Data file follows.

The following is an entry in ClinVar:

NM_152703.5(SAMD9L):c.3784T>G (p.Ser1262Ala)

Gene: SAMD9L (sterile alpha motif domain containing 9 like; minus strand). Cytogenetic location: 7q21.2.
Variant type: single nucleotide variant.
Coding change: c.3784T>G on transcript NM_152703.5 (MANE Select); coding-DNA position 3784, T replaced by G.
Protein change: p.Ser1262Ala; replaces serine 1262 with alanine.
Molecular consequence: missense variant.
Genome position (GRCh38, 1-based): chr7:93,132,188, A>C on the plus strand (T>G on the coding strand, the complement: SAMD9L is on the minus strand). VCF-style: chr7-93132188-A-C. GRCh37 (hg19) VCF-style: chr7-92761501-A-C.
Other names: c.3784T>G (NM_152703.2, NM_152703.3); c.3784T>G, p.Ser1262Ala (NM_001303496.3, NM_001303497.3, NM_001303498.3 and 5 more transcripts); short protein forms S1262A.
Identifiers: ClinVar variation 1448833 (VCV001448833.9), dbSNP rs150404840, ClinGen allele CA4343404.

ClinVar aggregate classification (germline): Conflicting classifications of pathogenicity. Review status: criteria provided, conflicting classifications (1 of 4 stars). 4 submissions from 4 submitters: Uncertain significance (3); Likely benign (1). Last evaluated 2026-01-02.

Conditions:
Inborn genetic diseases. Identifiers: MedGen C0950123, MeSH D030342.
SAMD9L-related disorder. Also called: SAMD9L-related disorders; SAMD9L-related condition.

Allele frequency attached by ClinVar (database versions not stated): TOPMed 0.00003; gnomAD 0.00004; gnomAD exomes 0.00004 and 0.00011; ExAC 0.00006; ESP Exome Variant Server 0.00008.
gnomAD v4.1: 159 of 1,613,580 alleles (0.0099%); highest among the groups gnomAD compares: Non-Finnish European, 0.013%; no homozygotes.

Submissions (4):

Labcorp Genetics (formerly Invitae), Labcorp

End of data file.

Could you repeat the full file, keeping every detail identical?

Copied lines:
The following is an entry in ClinVar:

NM_152703.5(SAMD9L):c.3784T>G (p.Ser1262Ala)

Gene: SAMD9L (sterile alpha motif domain containing 9 like; minus strand). Cytogenetic location: 7q21.2.
Variant type: single nucleotide variant.
Coding change: c.3784T>G on transcript NM_152703.5 (MANE Select); coding-DNA position 3784, T replaced by G.
Protein change: p.Ser1262Ala; replaces serine 1262 with alanine.
Molecular consequence: missense variant.
Genome position (GRCh38, 1-based): chr7:93,132,188, A>C on the plus strand (T>G on the coding strand, the complement: SAMD9L is on the minus strand). VCF-style: chr7-93132188-A-C. GRCh37 (hg19) VCF-style: chr7-92761501-A-C.
Other names: c.3784T>G (NM_152703.2, NM_152703.3); c.3784T>G, p.Ser1262Ala (NM_001303496.3, NM_001303497.3, NM_001303498.3 and 5 more transcripts); short protein forms S1262A.
Identifiers: ClinVar variation 1448833 (VCV001448833.9), dbSNP rs150404840, ClinGen allele CA4343404.

ClinVar aggregate classification (germline): Conflicting classifications of pathogenicity. Review status: criteria provided, conflicting classifications (1 of 4 stars). 4 submissions from 4 submitters: Uncertain significance (3); Likely benign (1). Last evaluated 2026-01-02.

Conditions:
Inborn genetic diseases. Identifiers: MedGen C0950123, MeSH D030342.
SAMD9L-related disorder. Also called: SAMD9L-related disorders; SAMD9L-related condition.

Allele frequency attached by ClinVar (database versions not stated): TOPMed 0.00003; gnomAD 0.00004; gnomAD exomes 0.00004 and 0.00011; ExAC 0.00006; ESP Exome Variant Server 0.00008.
gnomAD v4.1: 159 of 1,613,580 alleles (0.0099%); highest among the groups gnomAD compares: Non-Finnish European, 0.013%; no homozygotes.

Submissions (4):

Labcorp Genetics (formerly Invitae), Labcorp